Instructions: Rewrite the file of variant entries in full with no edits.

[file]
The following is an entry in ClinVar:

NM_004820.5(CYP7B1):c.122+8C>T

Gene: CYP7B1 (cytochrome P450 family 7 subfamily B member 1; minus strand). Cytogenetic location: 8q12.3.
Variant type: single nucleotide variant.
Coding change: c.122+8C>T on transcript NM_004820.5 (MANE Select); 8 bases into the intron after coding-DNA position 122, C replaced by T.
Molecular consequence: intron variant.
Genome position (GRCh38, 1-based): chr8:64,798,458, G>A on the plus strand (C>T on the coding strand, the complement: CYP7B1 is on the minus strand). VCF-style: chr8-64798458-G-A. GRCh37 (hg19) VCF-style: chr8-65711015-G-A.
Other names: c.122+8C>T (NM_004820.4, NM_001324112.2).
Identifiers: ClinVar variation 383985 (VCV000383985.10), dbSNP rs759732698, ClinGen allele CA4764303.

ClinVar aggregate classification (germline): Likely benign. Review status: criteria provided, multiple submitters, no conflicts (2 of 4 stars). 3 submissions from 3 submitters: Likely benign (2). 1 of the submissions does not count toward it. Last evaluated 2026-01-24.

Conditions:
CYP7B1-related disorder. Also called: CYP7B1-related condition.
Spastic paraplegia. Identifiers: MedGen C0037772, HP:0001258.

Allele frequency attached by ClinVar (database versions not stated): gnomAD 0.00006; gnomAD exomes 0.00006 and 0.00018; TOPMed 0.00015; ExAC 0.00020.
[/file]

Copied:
The following is an entry in ClinVar:

NM_004820.5(CYP7B1):c.122+8C>T

Gene: CYP7B1 (cytochrome P450 family 7 subfamily B member 1; minus strand). Cytogenetic location: 8q12.3.
Variant type: single nucleotide variant.
Coding change: c.122+8C>T on transcript NM_004820.5 (MANE Select); 8 bases into the intron after coding-DNA position 122, C replaced by T.
Molecular consequence: intron variant.
Genome position (GRCh38, 1-based): chr8:64,798,458, G>A on the plus strand (C>T on the coding strand, the complement: CYP7B1 is on the minus strand). VCF-style: chr8-64798458-G-A. GRCh37 (hg19) VCF-style: chr8-65711015-G-A.
Other names: c.122+8C>T (NM_004820.4, NM_001324112.2).
Identifiers: ClinVar variation 383985 (VCV000383985.10), dbSNP rs759732698, ClinGen allele CA4764303.

ClinVar aggregate classification (germline): Likely benign. Review status: criteria provided, multiple submitters, no conflicts (2 of 4 stars). 3 submissions from 3 submitters: Likely benign (2). 1 of the submissions does not count toward it. Last evaluated 2026-01-24.

Conditions:
CYP7B1-related disorder. Also called: CYP7B1-related condition.
Spastic paraplegia. Identifiers: MedGen C0037772, HP:0001258.

Allele frequency attached by ClinVar (database versions not stated): gnomAD 0.00006; gnomAD exomes 0.00006 and 0.00018; TOPMed 0.00015; ExAC 0.00020.